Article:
In electrocatalysis processes, single-atom catalysts (SACs) exhibit high potential as they tend to utilize atomic-scale active species to the maximum possible extent.
However, so far, it has been highly challenging to manipulate these atomic-scale active sites to achieve particular reactions. The reason behind this is that they tend to exhibit isolation features.
At the Dalian Institute of Chemical Physics (DICP) of the Chinese Academy of Sciences, Prof. LIU Jian and his colleagues put forward a novel nano-confinement method that involves introducing several Fe and Cu single atoms into the extremely narrow yet typical surface cavities of graphitic carbon nitride to create what are called “sub-nanometer reactors.”
The research was reported in the Advanced Materials journal on September 2nd, 2020.
These Fe and Cu atoms, highly confined in the sub-nanometer reactors, not only provide stronger interaction with the reactants but also, more importantly, lead to significant synergetic effect due to their unique microenvironments in this extremely narrow space, which is highly favorable for catalysis, especially the tandem processes such as the nitrogen reduction reaction.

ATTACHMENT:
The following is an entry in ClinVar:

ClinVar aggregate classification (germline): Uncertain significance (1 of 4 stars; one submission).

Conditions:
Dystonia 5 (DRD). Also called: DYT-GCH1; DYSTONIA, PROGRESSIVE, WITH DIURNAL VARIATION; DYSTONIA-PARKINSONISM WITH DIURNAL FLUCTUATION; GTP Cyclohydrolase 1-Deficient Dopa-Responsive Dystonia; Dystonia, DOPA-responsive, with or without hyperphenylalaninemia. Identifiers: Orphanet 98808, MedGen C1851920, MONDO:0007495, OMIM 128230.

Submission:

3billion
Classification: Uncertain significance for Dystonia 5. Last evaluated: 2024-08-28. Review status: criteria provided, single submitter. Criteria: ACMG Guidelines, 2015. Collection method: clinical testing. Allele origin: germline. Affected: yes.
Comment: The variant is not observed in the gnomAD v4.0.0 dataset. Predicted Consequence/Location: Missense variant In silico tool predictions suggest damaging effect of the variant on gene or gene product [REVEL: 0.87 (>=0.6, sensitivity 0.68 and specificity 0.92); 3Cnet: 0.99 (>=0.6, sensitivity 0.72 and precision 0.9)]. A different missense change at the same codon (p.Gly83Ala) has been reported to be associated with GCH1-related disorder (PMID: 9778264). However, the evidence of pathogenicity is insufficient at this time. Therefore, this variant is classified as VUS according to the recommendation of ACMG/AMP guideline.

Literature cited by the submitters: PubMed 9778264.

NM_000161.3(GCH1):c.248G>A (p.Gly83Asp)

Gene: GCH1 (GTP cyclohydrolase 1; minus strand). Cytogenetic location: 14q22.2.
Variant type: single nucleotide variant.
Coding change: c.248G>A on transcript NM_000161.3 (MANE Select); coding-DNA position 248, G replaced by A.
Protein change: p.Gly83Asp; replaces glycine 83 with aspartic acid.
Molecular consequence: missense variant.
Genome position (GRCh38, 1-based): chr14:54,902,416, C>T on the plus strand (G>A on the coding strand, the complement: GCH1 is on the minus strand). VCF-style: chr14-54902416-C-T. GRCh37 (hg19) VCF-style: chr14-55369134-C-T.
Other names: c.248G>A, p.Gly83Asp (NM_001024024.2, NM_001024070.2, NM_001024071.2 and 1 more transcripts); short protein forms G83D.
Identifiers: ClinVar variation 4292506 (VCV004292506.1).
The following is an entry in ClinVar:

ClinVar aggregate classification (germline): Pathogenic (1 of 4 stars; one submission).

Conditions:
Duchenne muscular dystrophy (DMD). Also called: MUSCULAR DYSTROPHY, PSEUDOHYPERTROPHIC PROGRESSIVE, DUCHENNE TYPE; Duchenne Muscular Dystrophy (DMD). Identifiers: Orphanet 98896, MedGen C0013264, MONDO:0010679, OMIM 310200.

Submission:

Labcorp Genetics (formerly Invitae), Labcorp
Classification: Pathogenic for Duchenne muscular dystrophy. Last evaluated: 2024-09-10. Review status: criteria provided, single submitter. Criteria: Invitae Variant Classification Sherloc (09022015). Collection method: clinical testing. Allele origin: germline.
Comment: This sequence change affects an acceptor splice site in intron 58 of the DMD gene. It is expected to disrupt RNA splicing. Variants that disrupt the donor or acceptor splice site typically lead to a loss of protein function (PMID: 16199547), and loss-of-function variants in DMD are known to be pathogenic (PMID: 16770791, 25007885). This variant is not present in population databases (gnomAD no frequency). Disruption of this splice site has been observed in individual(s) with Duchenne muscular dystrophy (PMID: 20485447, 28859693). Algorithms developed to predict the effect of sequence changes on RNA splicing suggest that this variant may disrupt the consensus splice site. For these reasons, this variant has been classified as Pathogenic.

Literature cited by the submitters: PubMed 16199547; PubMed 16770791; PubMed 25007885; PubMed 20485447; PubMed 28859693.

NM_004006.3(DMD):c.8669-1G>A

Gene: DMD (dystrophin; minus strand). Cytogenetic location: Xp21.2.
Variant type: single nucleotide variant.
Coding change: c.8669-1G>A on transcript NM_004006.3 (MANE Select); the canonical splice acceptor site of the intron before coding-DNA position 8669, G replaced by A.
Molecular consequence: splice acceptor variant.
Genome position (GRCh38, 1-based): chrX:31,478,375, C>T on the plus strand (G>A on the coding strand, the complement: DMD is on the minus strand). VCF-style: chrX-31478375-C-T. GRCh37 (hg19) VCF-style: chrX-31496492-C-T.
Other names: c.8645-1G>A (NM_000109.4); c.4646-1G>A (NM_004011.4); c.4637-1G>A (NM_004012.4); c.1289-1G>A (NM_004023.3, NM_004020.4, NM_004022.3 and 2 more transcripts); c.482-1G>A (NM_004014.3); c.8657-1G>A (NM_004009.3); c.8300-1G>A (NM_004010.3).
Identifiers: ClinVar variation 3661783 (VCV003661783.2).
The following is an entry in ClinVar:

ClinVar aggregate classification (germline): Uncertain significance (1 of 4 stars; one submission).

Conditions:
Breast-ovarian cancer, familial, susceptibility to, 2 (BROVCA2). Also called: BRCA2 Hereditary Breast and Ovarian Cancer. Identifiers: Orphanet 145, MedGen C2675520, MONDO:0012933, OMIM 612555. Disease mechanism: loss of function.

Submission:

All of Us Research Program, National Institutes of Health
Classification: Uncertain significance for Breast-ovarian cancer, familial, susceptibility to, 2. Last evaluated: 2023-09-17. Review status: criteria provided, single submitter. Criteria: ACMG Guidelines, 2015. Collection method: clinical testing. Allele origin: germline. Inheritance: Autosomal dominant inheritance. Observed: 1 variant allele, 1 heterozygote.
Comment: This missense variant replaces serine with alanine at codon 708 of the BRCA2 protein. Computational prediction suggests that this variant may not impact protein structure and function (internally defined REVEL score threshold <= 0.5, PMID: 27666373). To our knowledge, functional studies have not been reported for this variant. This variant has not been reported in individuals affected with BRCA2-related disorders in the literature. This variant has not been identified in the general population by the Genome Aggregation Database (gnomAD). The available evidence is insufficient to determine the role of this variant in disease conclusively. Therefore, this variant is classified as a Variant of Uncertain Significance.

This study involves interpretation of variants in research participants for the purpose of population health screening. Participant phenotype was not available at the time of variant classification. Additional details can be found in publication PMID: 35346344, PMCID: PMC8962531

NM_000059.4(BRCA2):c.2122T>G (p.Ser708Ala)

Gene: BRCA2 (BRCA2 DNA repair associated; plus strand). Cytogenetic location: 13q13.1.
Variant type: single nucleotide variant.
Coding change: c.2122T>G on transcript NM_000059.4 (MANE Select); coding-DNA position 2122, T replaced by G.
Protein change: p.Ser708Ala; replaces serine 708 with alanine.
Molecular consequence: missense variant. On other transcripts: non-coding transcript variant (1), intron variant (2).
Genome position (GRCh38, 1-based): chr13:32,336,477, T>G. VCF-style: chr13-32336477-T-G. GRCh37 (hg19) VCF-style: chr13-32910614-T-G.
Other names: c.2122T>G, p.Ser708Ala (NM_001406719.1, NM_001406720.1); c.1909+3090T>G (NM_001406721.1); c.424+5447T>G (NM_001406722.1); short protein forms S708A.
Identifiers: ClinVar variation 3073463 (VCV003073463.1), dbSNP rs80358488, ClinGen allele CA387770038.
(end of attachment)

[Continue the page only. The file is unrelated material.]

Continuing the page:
LIANG Ji, Study Co-Author and Professor, Tianjin University
Prof. LIU noted that “This is the first time that we successfully and conceptually push the nanoreactors towards a much smaller dimension to form sub-nanometer reactors, which brings distinctively different properties from the conventional nanoreactors.”
First principle simulation reveals that this synergistic effect originates from the unique Fe-Cu coordination, which effectively modifies N2 absorption, improves electron transfer, and offers extra redox couples for nitrogen reduction reaction.
SUN Chenghua, Study Co-Author and Professor, Swinburne University of Technology
As part of the study, it was discovered by the researchers that this crucial synergy brought about by the multiple confined atoms resulted in considerable improvement in the performance for the nitrogen reduction reaction (NRR), which is a model electrocatalytic process.
The researchers achieved enhancements in terms of high ammonia yield and efficiency, which are considerably higher when compared to the mono-metal equivalents.
Apart from offering a new approach through which the active centers of catalysts can be manipulated at the subnanometer scale, this concept of developing sub-nanometer reactors also offers insights into ways to design novel catalysts with an accurate spatial location at the sub-nanometer scale, which also helps perform a wide range of catalytic reactions.
Wang, X., et al. (2020) Confined Fe-Cu Clusters as Sub‐Nanometer Reactors for Efficiently Regulating the Electrochemical Nitrogen Reduction Reaction. Advanced Materials. doi.org/10.1002/adma.202004382.